Imágenes de páginas
PDF
EPUB
[graphic][ocr errors][merged small][merged small][merged small][merged small][merged small][merged small][merged small][merged small][merged small][merged small][merged small][merged small][merged small][merged small][merged small][merged small][merged small][merged small][merged small][merged small][merged small][merged small][merged small][merged small][merged small][merged small][merged small][merged small][merged small][merged small][merged small][merged small]

The following is the description at Burton-on-Trent-"On looking up, I perceived a globe, at least four times as large as Jupiter appears to the naked eye, of a pale blue colour, and of an intense light. It fell vertically through an arch of about fifteen degrees, and vanished, emitting during its passage four or five balls of crimson red light. The pale blue light of the meteor was most brilliant, and, contrasted with the

red balls emitted from it, produced one of the most gorgeous . sights it has ever been my fortune to witness.”

At Blyth (Northumberland), Mr. M. W. Bullen describes the flakes of crimson red light as pear-shaped drops left behind, as if from a molten body."

At Preston the meteor appeared "as a ball of fire about half the size of the moon, followed by a brilliantly red and fiery train of a more permanent and fixed appearance than usual. The nucleus emitted a blue purple light of a flickering and glaring character, as if the ascensional tendency of flame were impeding its descent towards the earth." At Selkirk the meteor was described as

“round and large, looking like the moon descending with a waving motion behind a bank of clouds.”

At Parkhill, near Inverness, it "vanished in a vertical direction amid a shower of apparently falling fragments, which at the same instant assumed a deep red colour."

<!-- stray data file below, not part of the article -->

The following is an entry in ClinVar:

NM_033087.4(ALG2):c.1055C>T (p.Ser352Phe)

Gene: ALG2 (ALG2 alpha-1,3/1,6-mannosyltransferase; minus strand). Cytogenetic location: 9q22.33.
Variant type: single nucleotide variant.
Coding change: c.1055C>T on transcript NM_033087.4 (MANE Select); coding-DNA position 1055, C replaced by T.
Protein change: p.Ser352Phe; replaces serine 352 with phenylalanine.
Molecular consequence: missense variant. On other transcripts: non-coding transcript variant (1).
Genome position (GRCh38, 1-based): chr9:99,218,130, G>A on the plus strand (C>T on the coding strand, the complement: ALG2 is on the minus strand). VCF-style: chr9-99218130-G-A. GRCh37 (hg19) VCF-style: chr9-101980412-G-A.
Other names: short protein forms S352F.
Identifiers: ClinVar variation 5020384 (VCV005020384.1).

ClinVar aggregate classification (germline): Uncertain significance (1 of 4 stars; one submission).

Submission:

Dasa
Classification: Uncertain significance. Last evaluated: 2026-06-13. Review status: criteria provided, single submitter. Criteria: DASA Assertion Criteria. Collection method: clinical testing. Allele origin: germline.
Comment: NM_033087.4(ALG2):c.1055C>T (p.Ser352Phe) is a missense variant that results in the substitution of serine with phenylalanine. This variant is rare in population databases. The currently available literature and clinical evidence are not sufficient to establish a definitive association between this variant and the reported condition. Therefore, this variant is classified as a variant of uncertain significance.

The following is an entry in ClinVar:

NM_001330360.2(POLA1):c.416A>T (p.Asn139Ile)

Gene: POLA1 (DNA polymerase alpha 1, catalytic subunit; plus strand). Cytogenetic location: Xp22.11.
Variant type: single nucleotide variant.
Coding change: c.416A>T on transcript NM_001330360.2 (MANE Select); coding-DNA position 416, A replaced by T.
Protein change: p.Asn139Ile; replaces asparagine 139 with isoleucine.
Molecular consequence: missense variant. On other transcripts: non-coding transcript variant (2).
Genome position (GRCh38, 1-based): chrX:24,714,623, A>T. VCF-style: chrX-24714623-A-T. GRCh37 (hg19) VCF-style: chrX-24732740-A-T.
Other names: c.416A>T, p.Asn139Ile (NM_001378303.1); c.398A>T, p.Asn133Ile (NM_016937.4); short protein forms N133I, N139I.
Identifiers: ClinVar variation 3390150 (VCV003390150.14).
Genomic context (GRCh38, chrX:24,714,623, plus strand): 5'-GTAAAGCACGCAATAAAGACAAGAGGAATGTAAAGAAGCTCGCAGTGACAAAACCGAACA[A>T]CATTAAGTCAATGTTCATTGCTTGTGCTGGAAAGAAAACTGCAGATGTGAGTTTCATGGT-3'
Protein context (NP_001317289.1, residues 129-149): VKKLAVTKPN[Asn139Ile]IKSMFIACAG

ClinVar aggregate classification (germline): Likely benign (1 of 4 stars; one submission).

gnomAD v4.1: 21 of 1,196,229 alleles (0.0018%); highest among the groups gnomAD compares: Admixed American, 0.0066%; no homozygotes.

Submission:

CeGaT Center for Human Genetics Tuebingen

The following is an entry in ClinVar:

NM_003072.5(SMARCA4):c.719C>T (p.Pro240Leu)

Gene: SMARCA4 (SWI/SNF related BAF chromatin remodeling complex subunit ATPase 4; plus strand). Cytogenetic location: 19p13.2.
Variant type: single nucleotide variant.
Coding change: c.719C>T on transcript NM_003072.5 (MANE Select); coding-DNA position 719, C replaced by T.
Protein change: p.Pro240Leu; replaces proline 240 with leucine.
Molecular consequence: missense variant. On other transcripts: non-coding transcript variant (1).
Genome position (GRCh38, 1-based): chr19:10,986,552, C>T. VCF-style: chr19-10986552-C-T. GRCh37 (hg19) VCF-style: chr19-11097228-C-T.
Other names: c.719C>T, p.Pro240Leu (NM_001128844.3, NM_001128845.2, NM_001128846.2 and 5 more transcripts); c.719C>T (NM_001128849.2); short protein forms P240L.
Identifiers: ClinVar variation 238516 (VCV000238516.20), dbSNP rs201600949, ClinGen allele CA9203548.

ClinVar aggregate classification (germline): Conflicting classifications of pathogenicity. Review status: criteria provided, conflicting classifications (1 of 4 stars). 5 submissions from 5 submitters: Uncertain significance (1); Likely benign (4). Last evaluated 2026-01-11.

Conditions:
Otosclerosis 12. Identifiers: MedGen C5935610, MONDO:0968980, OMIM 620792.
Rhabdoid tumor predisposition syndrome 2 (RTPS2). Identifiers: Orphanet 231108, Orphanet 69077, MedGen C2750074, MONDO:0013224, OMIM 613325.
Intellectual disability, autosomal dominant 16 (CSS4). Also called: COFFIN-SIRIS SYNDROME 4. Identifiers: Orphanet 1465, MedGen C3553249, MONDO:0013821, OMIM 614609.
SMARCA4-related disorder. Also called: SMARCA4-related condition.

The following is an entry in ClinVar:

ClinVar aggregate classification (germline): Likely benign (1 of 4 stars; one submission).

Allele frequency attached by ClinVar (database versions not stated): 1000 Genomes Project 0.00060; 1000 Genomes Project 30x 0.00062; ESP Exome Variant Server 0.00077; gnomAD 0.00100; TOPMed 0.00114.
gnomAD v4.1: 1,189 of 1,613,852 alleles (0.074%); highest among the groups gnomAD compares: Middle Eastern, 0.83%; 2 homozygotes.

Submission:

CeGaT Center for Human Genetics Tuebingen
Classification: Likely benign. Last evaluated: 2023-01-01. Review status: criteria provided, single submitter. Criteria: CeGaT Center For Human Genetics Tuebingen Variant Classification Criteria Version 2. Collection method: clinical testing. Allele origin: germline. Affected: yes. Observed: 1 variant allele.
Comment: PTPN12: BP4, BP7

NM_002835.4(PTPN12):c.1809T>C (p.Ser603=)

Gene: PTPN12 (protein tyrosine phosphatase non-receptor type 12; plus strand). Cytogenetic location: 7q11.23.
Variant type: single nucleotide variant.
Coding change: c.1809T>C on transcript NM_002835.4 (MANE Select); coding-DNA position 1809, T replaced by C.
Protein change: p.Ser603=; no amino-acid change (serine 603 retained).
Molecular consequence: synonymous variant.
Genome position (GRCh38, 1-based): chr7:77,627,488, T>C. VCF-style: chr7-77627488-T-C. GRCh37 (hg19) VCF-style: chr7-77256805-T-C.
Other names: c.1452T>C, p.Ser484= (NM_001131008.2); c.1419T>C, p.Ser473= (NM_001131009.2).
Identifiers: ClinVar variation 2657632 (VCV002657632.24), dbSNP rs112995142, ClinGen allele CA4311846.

At Howden, near Hull, it was "a nucleus of brilliant light descending quite vertically in a momentary transit to the earth. When in appearance it touched the earth it exploded like a shell from a mortar. The fragments were of a most brilliant red, but no tinge of blue was observed.”

The explosion appeared to Mr. R. Sutcliffe, at Idle, near Bradford, like the discharge of a rocket, burst before him at the distance of a few hundred yards, altogether unlike an ordinary meteor or falling star. The lights seemed purple and blue and white.

а

a

[ocr errors]

At Ledbury it." gradually descended in a perpendicular direction, emitting bright sparks as it fell.”

At Stretford, near Manchester, the two flashes of the meteor (the second brighter than the first) drew the attention of the observer, who turned about in time to see them falling,

purple and yellow balls of light which illuminated the country for a few seconds, and disappeared.”

The two flashes were seen at Liverpool by Mr. F. J. Bailey, in a place where high buildings obstructed the view of the meteor, “ immediately succeeding each other, of a blue tint, similar to the blue-light in colour, and lasting some five or six seconds, passing from the N.W. to the N.E., not far from the situation of the polar star.”